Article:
Neither Side in the Right on Rollins

Posted: March 18, 2014 in Uncategorized
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rollinsJimmy Rollins has been given an ultimatum by the Philadelphia Phillies. Either the former MVP shortstop leads, or he leaves. That’s the choice Rollins has to make this spring, as rumors swirl about the team’s interest in dealing the overpriced veteran.

Things weren’t always quite so contentious between the two sides. Rollins agreed to a three-year contract extension with a vesting option for a fourth after the 2011 season. But, back-to-back pitiful campaigns for both the team and the player have soured relations a bit. Rollins, 35, hit just .252-5-39 a year ago and is entering the final year of his contract. The reason for all of these issues likely comes back to Ryne Sandberg, who took over for Charlie Manuel last season. Sandberg is a fiery personality, which stands contradictory to Manuel’s laid back, player-first demeanor. There’s a good chance that Rollins, who has always been a rather me-first player, has rubbed Sandberg the wrong way with his actions.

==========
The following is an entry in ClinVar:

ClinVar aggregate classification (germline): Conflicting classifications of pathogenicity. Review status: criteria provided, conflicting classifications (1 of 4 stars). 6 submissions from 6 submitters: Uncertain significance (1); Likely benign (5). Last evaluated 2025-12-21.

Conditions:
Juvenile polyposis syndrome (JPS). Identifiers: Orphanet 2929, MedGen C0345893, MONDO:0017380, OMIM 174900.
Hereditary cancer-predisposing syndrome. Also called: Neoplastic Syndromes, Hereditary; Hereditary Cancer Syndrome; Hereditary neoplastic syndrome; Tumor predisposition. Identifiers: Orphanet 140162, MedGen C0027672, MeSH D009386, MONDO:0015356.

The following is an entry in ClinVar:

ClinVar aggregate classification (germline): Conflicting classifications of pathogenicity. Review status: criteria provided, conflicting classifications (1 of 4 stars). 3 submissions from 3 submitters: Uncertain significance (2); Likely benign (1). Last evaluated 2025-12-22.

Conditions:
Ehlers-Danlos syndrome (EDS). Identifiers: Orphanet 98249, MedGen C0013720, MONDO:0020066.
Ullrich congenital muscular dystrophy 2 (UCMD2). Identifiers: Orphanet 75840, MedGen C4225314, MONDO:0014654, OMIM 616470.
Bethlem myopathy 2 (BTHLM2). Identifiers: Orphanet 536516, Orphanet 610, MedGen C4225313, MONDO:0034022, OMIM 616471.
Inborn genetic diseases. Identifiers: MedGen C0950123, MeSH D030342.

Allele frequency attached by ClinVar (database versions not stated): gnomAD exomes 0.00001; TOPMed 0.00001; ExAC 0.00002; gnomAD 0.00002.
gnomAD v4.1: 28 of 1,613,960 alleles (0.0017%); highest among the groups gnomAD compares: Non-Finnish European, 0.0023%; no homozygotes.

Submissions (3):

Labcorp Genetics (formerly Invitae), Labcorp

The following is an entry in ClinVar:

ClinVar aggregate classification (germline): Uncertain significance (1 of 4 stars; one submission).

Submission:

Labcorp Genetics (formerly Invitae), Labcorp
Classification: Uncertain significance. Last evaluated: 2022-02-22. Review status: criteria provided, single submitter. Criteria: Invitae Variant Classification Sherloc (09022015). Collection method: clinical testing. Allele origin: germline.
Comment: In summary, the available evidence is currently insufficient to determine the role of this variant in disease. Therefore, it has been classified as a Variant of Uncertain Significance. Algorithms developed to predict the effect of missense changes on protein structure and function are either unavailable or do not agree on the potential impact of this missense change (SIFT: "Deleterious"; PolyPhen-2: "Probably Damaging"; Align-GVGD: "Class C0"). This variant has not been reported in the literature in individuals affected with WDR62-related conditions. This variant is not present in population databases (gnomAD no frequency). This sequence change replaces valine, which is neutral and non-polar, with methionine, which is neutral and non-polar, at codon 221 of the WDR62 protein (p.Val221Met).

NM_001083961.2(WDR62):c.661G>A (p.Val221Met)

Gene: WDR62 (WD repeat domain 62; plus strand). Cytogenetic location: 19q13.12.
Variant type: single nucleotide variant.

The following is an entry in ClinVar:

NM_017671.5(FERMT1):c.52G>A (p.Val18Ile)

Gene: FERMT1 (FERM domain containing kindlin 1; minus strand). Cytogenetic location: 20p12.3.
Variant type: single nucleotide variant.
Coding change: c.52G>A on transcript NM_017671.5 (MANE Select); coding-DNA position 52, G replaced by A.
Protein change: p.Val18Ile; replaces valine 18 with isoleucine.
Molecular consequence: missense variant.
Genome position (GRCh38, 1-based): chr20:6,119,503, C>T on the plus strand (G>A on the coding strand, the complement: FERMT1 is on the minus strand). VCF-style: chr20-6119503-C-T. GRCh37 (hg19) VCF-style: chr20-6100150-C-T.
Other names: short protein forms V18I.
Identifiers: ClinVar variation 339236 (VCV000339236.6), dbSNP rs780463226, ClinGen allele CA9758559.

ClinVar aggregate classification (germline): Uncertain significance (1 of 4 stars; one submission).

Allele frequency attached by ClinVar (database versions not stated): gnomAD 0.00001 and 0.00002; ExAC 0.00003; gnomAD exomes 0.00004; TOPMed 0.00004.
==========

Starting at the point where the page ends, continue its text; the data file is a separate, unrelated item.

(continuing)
Philadelphia would like to trade Rollins and move forward with Freddy Galvis starting at the position before a youngster like Roman Quinn or JP Crawford is ready in a few years. But, as a 10 and 5 player, the team is forbidden from dealing Rollins without his prior approval. That’s where the situation gets a little sticky. Yes, the team offered him the contract and he has every right as a player to refuse to be dealt. But, Rollins’ refusal isn’t based on the best interests of the team. They’re rooted in the interests of Jimmy Rollins. The 35-year old is just 60 hits shy of breaking Mike Schmidt’s record for hits in a Phillies’ uniform, among other stats that he is also nearing the top. At 2,175 base knocks, Rollins has done a lot for this franchise. But, his refusal to do one more deed may be the straw that broke the camel’s back with regards to a successful relationship between the two sides.

The fact is that neither side is right in this argument. The Phillies signed Rollins to a contract, which in baseball becomes fully guaranteed the moment pen is put to paper. Meanwhile, Rollins, a Phillies’ legend, would like to cement his status in the franchise’s lore. Few will find too much fault in that. Something is going to have to change. Whether it’s Rollins’ attitude or Sandberg’s approach to dealing with it. If the 2014 Phillies are going to avoid the same fate as the 2013 team, they’ll need Jimmy Rollins to play like Jimmy Rollins.


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